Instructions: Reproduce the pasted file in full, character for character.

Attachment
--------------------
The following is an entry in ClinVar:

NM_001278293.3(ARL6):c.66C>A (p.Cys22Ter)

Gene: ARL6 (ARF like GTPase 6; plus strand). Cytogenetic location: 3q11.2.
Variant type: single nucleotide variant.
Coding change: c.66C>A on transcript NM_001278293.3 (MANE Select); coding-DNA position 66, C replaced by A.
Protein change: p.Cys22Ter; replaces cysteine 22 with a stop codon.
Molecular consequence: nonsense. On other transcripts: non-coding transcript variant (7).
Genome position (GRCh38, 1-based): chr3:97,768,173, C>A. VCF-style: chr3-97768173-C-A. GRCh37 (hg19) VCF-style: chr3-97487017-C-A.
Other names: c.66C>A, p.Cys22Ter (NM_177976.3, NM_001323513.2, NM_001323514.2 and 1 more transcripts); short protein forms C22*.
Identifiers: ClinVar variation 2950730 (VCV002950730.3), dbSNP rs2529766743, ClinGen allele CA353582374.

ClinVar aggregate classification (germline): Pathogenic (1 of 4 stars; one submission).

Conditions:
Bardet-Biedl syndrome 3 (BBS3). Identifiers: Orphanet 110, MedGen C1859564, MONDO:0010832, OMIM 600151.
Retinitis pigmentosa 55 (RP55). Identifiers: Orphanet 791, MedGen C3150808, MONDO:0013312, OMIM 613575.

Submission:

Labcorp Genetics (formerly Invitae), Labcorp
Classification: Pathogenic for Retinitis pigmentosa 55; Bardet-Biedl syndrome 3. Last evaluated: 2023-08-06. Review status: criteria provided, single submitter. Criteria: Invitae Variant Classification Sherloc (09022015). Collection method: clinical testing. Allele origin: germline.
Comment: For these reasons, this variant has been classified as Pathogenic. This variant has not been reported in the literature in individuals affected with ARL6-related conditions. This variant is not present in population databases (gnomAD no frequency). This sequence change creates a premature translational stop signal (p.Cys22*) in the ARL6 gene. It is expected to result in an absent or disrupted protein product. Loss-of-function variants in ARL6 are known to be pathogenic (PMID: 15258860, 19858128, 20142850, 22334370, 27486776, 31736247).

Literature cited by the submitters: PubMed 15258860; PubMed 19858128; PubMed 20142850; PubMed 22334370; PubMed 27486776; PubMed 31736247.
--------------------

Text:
The following is an entry in ClinVar:

NM_001278293.3(ARL6):c.66C>A (p.Cys22Ter)

Gene: ARL6 (ARF like GTPase 6; plus strand). Cytogenetic location: 3q11.2.
Variant type: single nucleotide variant.
Coding change: c.66C>A on transcript NM_001278293.3 (MANE Select); coding-DNA position 66, C replaced by A.
Protein change: p.Cys22Ter; replaces cysteine 22 with a stop codon.
Molecular consequence: nonsense. On other transcripts: non-coding transcript variant (7).
Genome position (GRCh38, 1-based): chr3:97,768,173, C>A. VCF-style: chr3-97768173-C-A. GRCh37 (hg19) VCF-style: chr3-97487017-C-A.
Other names: c.66C>A, p.Cys22Ter (NM_177976.3, NM_001323513.2, NM_001323514.2 and 1 more transcripts); short protein forms C22*.
Identifiers: ClinVar variation 2950730 (VCV002950730.3), dbSNP rs2529766743, ClinGen allele CA353582374.

ClinVar aggregate classification (germline): Pathogenic (1 of 4 stars; one submission).

Conditions:
Bardet-Biedl syndrome 3 (BBS3). Identifiers: Orphanet 110, MedGen C1859564, MONDO:0010832, OMIM 600151.
Retinitis pigmentosa 55 (RP55). Identifiers: Orphanet 791, MedGen C3150808, MONDO:0013312, OMIM 613575.

Submission:

Labcorp Genetics (formerly Invitae), Labcorp
Classification: Pathogenic for Retinitis pigmentosa 55; Bardet-Biedl syndrome 3. Last evaluated: 2023-08-06. Review status: criteria provided, single submitter. Criteria: Invitae Variant Classification Sherloc (09022015). Collection method: clinical testing. Allele origin: germline.
Comment: For these reasons, this variant has been classified as Pathogenic. This variant has not been reported in the literature in individuals affected with ARL6-related conditions. This variant is not present in population databases (gnomAD no frequency). This sequence change creates a premature translational stop signal (p.Cys22*) in the ARL6 gene. It is expected to result in an absent or disrupted protein product. Loss-of-function variants in ARL6 are known to be pathogenic (PMID: 15258860, 19858128, 20142850, 22334370, 27486776, 31736247).

Literature cited by the submitters: PubMed 15258860; PubMed 19858128; PubMed 20142850; PubMed 22334370; PubMed 27486776; PubMed 31736247.